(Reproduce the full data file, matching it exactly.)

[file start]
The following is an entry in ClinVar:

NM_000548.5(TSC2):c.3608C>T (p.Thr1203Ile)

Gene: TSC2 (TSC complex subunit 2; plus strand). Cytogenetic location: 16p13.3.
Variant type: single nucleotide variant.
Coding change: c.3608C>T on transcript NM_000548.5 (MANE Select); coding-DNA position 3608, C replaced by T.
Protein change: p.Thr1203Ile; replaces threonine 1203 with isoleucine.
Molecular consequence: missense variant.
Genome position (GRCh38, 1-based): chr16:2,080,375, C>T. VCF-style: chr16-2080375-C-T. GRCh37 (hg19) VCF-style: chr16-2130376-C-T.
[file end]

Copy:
The following is an entry in ClinVar:

NM_000548.5(TSC2):c.3608C>T (p.Thr1203Ile)

Gene: TSC2 (TSC complex subunit 2; plus strand). Cytogenetic location: 16p13.3.
Variant type: single nucleotide variant.
Coding change: c.3608C>T on transcript NM_000548.5 (MANE Select); coding-DNA position 3608, C replaced by T.
Protein change: p.Thr1203Ile; replaces threonine 1203 with isoleucine.
Molecular consequence: missense variant.
Genome position (GRCh38, 1-based): chr16:2,080,375, C>T. VCF-style: chr16-2080375-C-T. GRCh37 (hg19) VCF-style: chr16-2130376-C-T.